ANASA has begun to analyze the mysteries of growing crops in the harsh conditions of space, scientists on Earth have begun to get some great ideas. Following these experiments, they were inspired to create a spin-off technique that could solve the problems that hit the house closer.
The technology in question, refined by a team of scientists from the John Innes Center in the UK and the University of Queensland in Australia, is based on the original NASA method used to plant plants in space. It involves multiple temperature controlled cameras where plants are exposed to different types of LED lamps to provide an alternative to sunlight – a crucial ingredient for plant growth on Earth. Dr. Brande Wulff, Ph.D., and Sreya Ghosh, post-graduate student at the John Innes Center, are part of the team that has adapted this idea to create a "speed-increasing protocol" that he tested earlier this year spring wheat, barley, canola, chickpeas, pea plants and quinoa.
This technique allows them to quickly produce plants – they say they can generate six generations of wheat per year, while typical greenhouse conditions give only two. With more generations each year, scientists could focus their efforts on plant growth with genes that might be more resistant to the rigidities of a warming planet, including catastrophes such as drought, leading to more varieties over time short of traditional reproductive methods. On Friday, they published a guideline for their process in a work in Nature Protocols, as well as an accompanying video that hopes to make this process more accessible to other scientists.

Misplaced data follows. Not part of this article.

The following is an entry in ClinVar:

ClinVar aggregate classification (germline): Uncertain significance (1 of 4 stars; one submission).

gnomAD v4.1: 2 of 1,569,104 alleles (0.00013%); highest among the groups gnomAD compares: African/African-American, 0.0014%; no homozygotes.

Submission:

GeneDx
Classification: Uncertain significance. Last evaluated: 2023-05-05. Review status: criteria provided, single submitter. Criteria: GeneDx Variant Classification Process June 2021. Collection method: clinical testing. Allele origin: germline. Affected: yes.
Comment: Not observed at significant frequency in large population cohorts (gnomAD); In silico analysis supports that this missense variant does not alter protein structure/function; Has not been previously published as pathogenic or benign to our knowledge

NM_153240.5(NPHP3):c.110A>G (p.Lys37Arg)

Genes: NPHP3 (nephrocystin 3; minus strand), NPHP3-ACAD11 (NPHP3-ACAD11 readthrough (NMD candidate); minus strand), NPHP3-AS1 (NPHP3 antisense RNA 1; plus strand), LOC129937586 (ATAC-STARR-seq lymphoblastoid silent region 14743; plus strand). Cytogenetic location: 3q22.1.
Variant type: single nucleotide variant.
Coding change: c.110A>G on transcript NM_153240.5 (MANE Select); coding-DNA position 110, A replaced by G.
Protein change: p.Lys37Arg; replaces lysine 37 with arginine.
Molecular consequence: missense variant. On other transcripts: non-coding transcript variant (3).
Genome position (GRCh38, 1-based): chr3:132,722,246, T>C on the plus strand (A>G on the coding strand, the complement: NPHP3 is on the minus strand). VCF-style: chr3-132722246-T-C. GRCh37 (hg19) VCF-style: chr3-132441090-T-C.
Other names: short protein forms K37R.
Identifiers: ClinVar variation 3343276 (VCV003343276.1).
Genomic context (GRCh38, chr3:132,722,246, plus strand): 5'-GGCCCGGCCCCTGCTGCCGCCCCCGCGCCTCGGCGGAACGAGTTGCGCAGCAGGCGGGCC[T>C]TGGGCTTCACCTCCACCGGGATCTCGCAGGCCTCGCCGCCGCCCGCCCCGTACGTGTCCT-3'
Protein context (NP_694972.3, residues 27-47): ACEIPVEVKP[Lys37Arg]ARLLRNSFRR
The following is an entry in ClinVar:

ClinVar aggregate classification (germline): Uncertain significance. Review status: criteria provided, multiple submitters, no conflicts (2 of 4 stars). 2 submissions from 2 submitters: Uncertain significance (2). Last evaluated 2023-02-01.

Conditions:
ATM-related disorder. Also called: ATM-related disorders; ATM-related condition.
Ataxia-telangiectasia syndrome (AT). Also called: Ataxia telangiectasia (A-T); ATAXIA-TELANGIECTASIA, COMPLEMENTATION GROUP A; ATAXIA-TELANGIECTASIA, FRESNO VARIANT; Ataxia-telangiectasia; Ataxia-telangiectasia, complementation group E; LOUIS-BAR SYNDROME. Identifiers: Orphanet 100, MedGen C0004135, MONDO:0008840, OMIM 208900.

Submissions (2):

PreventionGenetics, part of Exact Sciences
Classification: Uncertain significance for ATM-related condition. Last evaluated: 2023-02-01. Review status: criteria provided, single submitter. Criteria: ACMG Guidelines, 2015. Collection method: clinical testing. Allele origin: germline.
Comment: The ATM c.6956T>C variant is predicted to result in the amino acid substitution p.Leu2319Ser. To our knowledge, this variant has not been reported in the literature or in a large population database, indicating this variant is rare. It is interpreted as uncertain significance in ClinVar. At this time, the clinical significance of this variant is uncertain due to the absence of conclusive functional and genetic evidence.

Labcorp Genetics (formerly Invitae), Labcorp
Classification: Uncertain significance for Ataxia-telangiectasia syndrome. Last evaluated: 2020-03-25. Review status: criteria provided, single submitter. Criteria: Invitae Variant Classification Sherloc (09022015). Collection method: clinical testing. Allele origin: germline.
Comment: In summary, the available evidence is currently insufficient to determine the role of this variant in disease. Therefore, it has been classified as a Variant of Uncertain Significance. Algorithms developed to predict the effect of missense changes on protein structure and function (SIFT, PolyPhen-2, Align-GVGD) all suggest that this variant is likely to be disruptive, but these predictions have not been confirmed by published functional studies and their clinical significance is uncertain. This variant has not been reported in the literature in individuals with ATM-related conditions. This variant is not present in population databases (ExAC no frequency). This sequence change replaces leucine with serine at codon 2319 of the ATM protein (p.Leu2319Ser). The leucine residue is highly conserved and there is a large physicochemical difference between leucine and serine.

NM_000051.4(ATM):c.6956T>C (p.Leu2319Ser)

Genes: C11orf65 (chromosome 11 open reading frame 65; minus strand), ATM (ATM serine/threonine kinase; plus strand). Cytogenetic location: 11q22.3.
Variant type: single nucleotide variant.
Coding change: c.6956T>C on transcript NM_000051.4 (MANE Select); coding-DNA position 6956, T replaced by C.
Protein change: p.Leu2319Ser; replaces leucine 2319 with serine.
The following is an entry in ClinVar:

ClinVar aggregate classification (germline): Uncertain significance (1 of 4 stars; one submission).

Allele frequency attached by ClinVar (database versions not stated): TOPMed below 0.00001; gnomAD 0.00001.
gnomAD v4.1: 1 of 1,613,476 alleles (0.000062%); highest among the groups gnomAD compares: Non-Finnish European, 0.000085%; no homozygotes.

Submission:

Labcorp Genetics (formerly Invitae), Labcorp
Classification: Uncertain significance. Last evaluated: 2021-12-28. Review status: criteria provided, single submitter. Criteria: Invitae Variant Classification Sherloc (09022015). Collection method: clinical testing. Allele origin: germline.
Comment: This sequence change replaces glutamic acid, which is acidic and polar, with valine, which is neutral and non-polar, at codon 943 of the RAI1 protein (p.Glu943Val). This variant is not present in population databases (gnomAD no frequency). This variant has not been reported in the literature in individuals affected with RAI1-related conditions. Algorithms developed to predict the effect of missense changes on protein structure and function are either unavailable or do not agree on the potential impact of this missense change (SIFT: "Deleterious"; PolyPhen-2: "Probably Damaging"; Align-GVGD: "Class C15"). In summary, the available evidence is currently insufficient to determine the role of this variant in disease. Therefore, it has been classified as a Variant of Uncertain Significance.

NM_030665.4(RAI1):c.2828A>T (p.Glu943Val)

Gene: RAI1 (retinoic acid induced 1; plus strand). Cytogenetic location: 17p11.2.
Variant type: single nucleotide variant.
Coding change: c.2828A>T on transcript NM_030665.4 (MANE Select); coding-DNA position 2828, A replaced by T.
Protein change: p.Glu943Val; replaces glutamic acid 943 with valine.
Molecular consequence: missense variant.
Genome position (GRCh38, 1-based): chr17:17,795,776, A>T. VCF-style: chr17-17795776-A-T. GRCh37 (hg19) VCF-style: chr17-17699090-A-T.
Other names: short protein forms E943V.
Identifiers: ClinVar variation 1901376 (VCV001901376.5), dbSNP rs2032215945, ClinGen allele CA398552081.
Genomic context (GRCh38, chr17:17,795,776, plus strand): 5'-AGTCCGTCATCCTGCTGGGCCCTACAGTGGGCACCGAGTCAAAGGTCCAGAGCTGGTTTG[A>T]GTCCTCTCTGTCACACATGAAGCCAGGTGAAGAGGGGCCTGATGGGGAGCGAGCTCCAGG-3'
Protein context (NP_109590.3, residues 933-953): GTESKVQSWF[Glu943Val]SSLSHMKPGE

"The base of speed reproduction gives plants better light, more intense light and longer lengths of the day," explains Wulff, one of the authors of the study. "When everyone at the institute heard about the success we had, they all wanted to make breeding speeds."
Plants that are subject to "speed reproduction" are exposed to 22 hours of light in a specific portion of the spectrum – specifically light in the blue, red, and red range. They are also exposed to two hours of darkness because short periods of darkness have been shown to improve plant health. In short, it is a much longer day than it would normally be. But light is not the only factor that Wulff and his team have helped.
Plants are also kept in temperature-controlled glasshouses where they are exposed to certain types of sodium vapor lamps. To meet the requirements of the institute, the team has expanded its process to include several large greenhouses, which are detailed in the video. But the paper also describes a way to perform this technique in a small "bunker growth cabinet."
"It was important for us to develop something that could be bought quickly and set up with minimal skill" added Ghosh, the first author on the paper. "This reduced cabinet means that technology is accessible and democratic. Researchers around the world can set up on their office to benefit from speeding up their research program."